Second, among the criticisms that have been raised for the use of NBI-ME was the slightly increased procedure time, including conscious sedation, for routine application. We observed an additional mean procedure time of 4 minutes and 30 seconds.
Third, as reported by other authors , all patients who underwent UGI endoscopy had clinical history of malabsorption or serologic suspicion for CD, thus having a high pretest probability for duodenal abnormalities.
Fourth, we have found two false-positive cases at NBI-ME which reduced the specificity. It is possible that this approach could lead to an overestimation of the findings, and the results could be influenced by the high pretest probability for duodenal disease. It is widely known that the prevalence of CD in open access endoscopy is likely to be underestimated, with missed diagnose, ranging from less than 1% to 16% . The ideal diagnostic technique approach for CD should increase accuracy and sensitivity and be easy to perform, cost saving, and repeatable, and not be time consuming .
Furthermore, other endoscopic options, such as confocal endomicroscopy  and optical coherence tomography , that were studied in patients with suspected CD achieved good results. However, these techniques are hampered by technical problems. In particular, difficulty of image acquisition/stability, with potential distortion and artifacts, and a long learning curve would restrict their wide use on the basis of the local availability of equipment and expertise. Moreover, according to Fedeli and colleagues , the combination of two or more simple new endoscopic approaches, such as OBI together with ME, during water-immersion would obtain outstanding images of the villous pattern.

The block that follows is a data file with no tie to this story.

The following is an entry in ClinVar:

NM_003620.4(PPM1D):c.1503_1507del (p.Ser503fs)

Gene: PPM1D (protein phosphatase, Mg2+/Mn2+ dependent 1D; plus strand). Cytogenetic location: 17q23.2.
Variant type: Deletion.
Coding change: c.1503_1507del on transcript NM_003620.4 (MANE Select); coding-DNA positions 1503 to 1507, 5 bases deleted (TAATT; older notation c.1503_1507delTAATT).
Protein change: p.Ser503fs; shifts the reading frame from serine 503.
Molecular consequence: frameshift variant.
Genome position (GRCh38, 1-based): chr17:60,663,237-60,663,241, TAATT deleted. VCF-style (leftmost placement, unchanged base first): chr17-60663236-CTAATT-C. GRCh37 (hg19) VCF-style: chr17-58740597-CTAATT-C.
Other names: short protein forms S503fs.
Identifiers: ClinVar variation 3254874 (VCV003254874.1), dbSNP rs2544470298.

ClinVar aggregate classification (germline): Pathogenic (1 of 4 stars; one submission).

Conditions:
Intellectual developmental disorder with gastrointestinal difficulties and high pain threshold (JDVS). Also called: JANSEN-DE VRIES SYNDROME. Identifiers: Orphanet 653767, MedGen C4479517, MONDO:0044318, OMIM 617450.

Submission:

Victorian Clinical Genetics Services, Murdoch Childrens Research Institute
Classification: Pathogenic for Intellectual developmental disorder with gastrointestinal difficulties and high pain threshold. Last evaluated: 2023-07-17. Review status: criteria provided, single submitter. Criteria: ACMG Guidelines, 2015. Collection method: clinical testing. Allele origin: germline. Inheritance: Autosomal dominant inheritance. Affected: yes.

Using these new endoscopic techniques, the same authors have proposed an algorithm to minimize the need for duodenal biopsy in patients with suspected CD in particular for those with total villous atrophy , or in such circumstances that could involve patients who are on anticoagulation therapy and that cannot be safely interrupted . As suggested in a correspondence , we believe that it is not possible, at present, to avoid biopsies in CD, both for the initial diagnosis and for followup. In fact it is not possible to make a precise differential diagnosis of Giardia lamblia infection or Crohn’s disease (where there could also be changes of serological markers)  and eosinophilic jejunitis or HIV enteropathy ; furthermore, the histological evaluation is fundamental because it allows verifying improvement of duodenal lesions after gluten-free diet or the absence of mucosal recovery that needs an analysis of molecular markers in the suspicion of a T-cell dysplasia lymphoma .
In conclusion, our findings show that the NBI with ME represents a simple technique that could help identify patchy areas of partial mucosal atrophy and then estimate the extension, even considering frequently mixed patterns. With these tools it is also possible to predict, in a reliable manner, “minimal changes” of duodenal villi in CD occurring in vivo and, importantly, improve biopsy sampling by potentially reducing the need for blind biopsies and false-negative cases.
Conflict of Interests
The authors certify that there is no conflict of interests with any financial organization regarding the material discussed in the paper.